Solar panels for housing are a great investment. Not only do they allow your family to save on electric bills, but they do it in a sustainable way for years to come. Generally speaking, solar panels are extremely durable and with no moving parts, they will generally require little to no maintenance.
As of now, the average lifespan of solar panels for housing is about 25-30 years however, some systems can last for even 50! The length of their lifespan depends mostly on the weather conditions in the area you live in and quite frankly your own personal preference. Here in New England, we face tough winters, rainstorms, and even the potential of hail; a recipe for damage. In terms of personal preference, it is important to note that any panel’s efficiency decreases over time so while your solar system is unlikely to simply stop working, it will instead slowly lose efficiency, and hence its production of electricity will decrease.
United States Department of Energy, “Most solar electric systems last 30 years and pay for themselves in 4 to 5 years after tax credits and rebates. That means homeowners can enjoy free electricity for years.” In New England, it typically takes closer to 6-8 years to pay off your system. But that is still a very short period of time in comparison to the life your solar panels can have, making it absolutely worth buying a system. Still, it’s important to understand when you might wish to replace various parts of your solar system.
Solar Panel Degradation
Over time solar panels for housing lose their efficiency to convert sunlight into electricity. Like most things, they won’t last forever. This is what we call degradation. Different solar panels have different rates of degradation depending on quality. The average degradation of solar panels falls between 0.3%-0.8% a year.
Fortunately, working with a solar installer who is knowledgeable enough to install quality components correctly can help ensure your system lasts as long as possible. But once your system’s efficiency drops significantly you may want to consider replacement so you can better meet your ongoing electricity demand. For most people, that is usually around the 80% mark – but your tolerance for less production may be different 20 to 25 years from now.
Other Parts of your Solar System
In addition to your solar panels, your inverter may need replacement before your panels are ready to go. However, depending on the type and age of the inverter you had installed originally, it should easily last 10 to 15 years, but many now can be expected to last 25. Some even offer an extended 25-year warranty.
The racking of your solar system may also need to be replaced at some point, but that is a minimal issue unless you are aiming for keeping your panels for an extremely long period of time.
If you own a solar battery in tandem with your solar system you may also consider replacing the batteries over time. In most cases, you can replace the internal battery without replacing the system that controls it. The original batteries slide out and new ones slide back in. And if a battery is something that interested you, you can read more about our favorite battery in our blog.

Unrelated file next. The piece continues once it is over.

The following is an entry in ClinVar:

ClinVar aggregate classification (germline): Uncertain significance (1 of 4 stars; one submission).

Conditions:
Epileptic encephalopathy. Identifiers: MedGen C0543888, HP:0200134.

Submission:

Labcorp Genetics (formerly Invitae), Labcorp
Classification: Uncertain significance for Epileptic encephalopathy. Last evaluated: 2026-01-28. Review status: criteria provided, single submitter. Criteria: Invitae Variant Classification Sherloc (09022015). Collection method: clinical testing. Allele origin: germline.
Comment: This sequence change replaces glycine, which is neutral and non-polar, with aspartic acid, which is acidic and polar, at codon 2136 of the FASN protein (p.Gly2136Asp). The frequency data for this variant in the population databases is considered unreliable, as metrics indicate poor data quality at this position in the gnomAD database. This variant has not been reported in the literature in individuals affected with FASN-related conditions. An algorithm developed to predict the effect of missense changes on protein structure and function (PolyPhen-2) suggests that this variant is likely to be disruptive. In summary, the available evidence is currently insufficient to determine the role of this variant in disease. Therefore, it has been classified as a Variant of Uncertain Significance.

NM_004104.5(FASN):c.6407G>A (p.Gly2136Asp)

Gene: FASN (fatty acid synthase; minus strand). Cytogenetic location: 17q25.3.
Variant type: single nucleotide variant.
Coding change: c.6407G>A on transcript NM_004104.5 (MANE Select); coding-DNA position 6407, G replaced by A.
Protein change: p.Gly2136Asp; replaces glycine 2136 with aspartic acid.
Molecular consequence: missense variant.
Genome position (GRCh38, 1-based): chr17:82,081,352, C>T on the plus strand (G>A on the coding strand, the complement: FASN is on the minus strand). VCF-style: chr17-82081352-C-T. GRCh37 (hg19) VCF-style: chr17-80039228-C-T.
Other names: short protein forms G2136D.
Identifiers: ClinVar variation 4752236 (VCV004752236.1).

Lastly, your roof is another component of your system that should also be considered for replacement. Depending on the material, roofs typically last between 25 and 35 years. That happily matches the typical system’s expected lifetime – and in fact, your roof will likely get less wear and tear with a solar system above it – but it’s definitely important to consider its condition before any new installation. Otherwise, you may have to remove your solar panels to replace your roof before the end of your system’s lifetime. It’s a cost and hassle no one wants. To learn more about when to replace your roof check out this blog post.
Ways to Extend Solar Panel Life
The best way to extend the life of your solar system is to work with a quality installer so it is installed correctly the first time. But then just treat it as you would any other important system in your home. Monitor production using the systems included with it regularly and give it a visual “once over” every month or so. Catching things like racking that has loosened or wires having been exposed early are always to your advantage. And generally, that should always be something done from the ground. It is highly unlikely you should ever have to actually get up on the roof. And in terms of cleaning your panels, it rains here in New England so again, even cleaning panels is generally unnecessary.
Choosing the right installer means quality products, workmanship, customer service, as well as providing warranties to help protect your wallet. Do your research and find the right installer that recommends the appropriate products for all your family’s needs. Read the companies testimonials, review their website, and understand the level of professionalism they have to offer.
While all solar systems will eventually need replacement, it is generally a time that will be well into the future. And if your system is already on the older side, don’t hesitate to reach out if you have questions. We’re here to help.